Parfit was singular in his meticulously rigorous and almost mathematical investigations into personal identity. In some cases, he used examples seemingly inspired by Star Trek and other science fiction, such as the teletransporter, to explore our intuitions about our identity. He was a reductionist, believing that since there is no adequate criterion of personal identity, people do not exist apart from their components. Parfit argued that reality can be fully described impersonally: there need not be a determinate answer to the question "Will I continue to exist?" We could know all the facts about a person's continued existence and not be able to say whether the person has survived. He concluded that we are mistaken in assuming that personal identity is what matters in survival; what matters is rather Relation R: psychological connectedness (namely, of memory and character) and continuity (overlapping chains of strong connectedness).
On Parfit's account, individuals are nothing more than brains and bodies, but identity cannot be reduced to either. (Parfit concedes that his theories rarely conflict with rival Reductionist theories in everyday life, and that the two are only brought to blows by the introduction of extraordinary examples, but he defends the use of such examples on the grounds that they arouse strong intuitions in many of us.) Identity is not as determinate as we often suppose it is, but instead such determinacy arises mainly from the way we talk. People exist in the same way that nations or clubs exist.
A key Parfitian question is: given the choice between surviving without psychological continuity and connectedness (Relation R) and dying but preserving R through someone else's future existence, which would you choose? Parfit argues the latter is preferable.
Parfit described his loss of belief in a separate self as liberating:
My life seemed like a glass tunnel, through which I was moving faster every year, and at the end of which there was darkness... [However] When I changed my view, the walls of my glass tunnel disappeared. I now live in the open air. There is still a difference between my life and the lives of other people. But the difference is less. Other people are closer. I am less concerned about the rest of my own life, and more concerned about the lives of others.
Fellow reductionist Mark Johnston of Princeton rejects Parfit's constitutive notion of identity with what he calls an "Argument from Above". Johnston maintains, "Even if the lower-level facts [that make up identity] do not in themselves matter, the higher-level fact may matter. If it does, the lower-level facts will have derived significance. They will matter, not in themselves, but because they constitute the higher level fact."
In this, Johnston moves to preserve the significance of personhood. Parfit's explanation is that it is not personhood itself that matters, but rather the facts in which personhood consists that provide it with significance. To illustrate this difference between himself and Johnston, Parfit used an illustration of a brain-damaged patient who becomes irreversibly unconscious. The patient is certainly still alive even though that fact is separate from the fact that his heart is still beating and other organs are still functioning. But the fact that the patient is alive is not an independent or separately obtaining fact. The patient's being alive, even though irreversibly unconscious, simply consists in the other facts. Parfit explains that from this so-called "Argument from Below" we can arbitrate the value of the heart and other organs still working without having to assign them derived significance, as Johnston's perspective would dictate.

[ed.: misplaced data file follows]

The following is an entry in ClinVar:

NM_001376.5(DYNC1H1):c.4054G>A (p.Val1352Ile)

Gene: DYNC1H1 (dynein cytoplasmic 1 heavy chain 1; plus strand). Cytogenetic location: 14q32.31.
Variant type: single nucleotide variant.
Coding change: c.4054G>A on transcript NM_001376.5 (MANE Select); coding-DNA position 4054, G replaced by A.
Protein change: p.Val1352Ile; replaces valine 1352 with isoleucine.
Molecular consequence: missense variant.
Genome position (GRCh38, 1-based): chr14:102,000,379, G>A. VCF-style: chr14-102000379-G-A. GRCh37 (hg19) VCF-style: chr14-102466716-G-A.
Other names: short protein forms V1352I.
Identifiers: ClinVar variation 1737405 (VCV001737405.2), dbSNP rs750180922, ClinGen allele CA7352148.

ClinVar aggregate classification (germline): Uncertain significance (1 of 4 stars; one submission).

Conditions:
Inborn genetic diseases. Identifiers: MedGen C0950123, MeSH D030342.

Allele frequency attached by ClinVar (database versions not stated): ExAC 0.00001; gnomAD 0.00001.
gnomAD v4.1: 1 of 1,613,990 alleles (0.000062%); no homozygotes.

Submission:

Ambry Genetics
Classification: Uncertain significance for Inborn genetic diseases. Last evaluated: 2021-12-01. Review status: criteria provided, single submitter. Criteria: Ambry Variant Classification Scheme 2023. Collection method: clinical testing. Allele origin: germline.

In part four of Reasons and Persons, Parfit discusses possible futures for the world. Parfit discusses possible futures and population growth in Chapter 17 of Reasons and Persons. He shows that both average and total utilitarianism result in unwelcome conclusions when applied to population.
In the section titled "Overpopulation," Parfit distinguishes between average utilitarianism and total utilitarianism. He formulates average utilitarianism in two ways. One way is what Parfit calls the "Impersonal Average Principle", which he formulates as "If other things are equal, the best outcome is the one in which people's lives go, on average, best." The other formulation of average utilitarianism is what he calls the "Hedonistic version"; he formulates this version as "If other things are equal, the best outcome is the one in which there is the greatest average net sum of happiness, per life lived." Parfit then gives two formulations of the total utilitarianism view. The first formulation Parfit calls the "Hedonistic version of the Impersonal Total Principle": "If other things are equal, the best outcome is the one in which there would be the greatest quantity of happiness—the greatest net sum of happiness minus misery." Parfit then describes the other formulation, the "non-Hedonistic Impersonal Total Principle": "If other things are equal, the best outcome is the one in which there would be the greatest quantity of whatever makes life worth living."